In December 2017, Ms. Kennedy resigned from The Shave.  She announced her resignation via social media by posting a photo of her work-station at The Shave.  Because she "tagged" The Shave in her post, her post appeared on The Shave's social media accounts.

She then opened her own salon, located 2.1 miles from The Shave.  She continued using the same social media accounts she used while employed with The Shave, and she re-posted photos taken at The Shave, tagging some of The Shave's customers in her posts.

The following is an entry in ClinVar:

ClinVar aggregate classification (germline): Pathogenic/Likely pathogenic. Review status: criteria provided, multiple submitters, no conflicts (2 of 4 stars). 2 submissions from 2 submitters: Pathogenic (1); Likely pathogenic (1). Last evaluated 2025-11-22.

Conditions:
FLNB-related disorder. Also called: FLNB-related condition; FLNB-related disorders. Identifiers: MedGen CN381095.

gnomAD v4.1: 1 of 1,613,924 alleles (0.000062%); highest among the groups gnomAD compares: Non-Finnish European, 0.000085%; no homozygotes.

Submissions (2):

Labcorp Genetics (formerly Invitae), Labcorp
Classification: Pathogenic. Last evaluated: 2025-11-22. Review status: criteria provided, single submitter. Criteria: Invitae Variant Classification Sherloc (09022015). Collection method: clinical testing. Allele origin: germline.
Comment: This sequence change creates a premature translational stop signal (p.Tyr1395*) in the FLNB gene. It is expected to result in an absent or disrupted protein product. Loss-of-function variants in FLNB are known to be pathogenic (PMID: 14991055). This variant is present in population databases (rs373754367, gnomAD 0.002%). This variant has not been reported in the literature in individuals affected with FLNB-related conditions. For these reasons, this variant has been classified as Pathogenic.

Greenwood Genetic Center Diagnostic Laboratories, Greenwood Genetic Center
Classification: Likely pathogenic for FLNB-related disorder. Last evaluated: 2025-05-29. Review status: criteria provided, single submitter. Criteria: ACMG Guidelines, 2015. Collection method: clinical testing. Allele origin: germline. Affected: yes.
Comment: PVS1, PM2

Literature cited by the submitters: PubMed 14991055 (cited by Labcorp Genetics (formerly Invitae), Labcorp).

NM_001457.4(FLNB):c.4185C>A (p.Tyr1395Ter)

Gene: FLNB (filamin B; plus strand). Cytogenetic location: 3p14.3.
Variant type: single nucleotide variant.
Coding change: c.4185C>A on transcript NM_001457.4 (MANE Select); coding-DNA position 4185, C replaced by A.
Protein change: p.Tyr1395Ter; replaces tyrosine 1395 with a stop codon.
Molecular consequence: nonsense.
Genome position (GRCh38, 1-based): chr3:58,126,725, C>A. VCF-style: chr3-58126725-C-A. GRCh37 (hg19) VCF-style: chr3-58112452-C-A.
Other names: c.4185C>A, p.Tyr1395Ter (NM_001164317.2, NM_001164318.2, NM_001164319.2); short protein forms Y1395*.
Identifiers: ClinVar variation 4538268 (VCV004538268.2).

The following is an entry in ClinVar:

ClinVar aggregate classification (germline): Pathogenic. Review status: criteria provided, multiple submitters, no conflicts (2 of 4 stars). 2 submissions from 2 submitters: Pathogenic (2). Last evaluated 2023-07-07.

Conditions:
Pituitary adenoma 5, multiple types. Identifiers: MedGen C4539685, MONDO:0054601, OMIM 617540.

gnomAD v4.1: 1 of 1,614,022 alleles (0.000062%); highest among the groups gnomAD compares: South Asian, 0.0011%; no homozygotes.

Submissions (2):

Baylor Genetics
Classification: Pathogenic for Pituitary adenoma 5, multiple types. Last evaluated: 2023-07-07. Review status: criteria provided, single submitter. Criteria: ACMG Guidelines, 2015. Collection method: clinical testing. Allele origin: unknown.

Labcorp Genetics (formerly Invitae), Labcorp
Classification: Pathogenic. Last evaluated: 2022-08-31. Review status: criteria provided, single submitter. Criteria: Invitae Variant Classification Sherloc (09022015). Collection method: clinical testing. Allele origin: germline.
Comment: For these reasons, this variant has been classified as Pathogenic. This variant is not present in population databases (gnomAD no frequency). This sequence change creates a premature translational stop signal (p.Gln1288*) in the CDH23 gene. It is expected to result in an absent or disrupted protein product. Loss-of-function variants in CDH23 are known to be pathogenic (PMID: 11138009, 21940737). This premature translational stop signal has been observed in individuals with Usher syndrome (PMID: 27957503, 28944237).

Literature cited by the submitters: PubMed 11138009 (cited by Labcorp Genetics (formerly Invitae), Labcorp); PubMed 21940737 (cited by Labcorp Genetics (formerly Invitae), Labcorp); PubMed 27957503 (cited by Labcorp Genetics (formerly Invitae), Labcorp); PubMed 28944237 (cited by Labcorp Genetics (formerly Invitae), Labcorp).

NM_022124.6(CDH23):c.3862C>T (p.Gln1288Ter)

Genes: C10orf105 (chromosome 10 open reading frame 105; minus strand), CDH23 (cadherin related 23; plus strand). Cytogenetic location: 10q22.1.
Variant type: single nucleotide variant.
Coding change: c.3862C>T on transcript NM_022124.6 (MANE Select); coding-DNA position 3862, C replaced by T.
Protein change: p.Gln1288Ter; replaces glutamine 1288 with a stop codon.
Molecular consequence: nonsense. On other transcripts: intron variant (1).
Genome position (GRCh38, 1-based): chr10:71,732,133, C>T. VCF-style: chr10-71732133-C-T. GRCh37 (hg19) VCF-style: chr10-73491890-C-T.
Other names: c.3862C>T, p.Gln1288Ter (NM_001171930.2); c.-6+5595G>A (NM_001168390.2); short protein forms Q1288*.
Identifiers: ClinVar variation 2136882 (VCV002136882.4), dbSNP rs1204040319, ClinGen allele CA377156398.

The Shave filed a lawsuit and sought an injunction.  The trial court found the restrictive covenants in her agreement were reasonable and enforceable and enjoined her from owning, operating, promoting, selling for, soliciting for, consulting for, controlling, or participating in the ownership, operation, or management of a business selling or providing the services that are the same or similar to that provided by The Shave within a three-mile radius of The Shave.  The injunction also prohibited her from interfering with or soliciting or attempting to solicit any customer or potential customer of The Shave with whom she had any personal or material contact.  Finally, the injunction prohibited her from recruiting or soliciting or attempting to recruit or solicit any employee or agent of The Shave.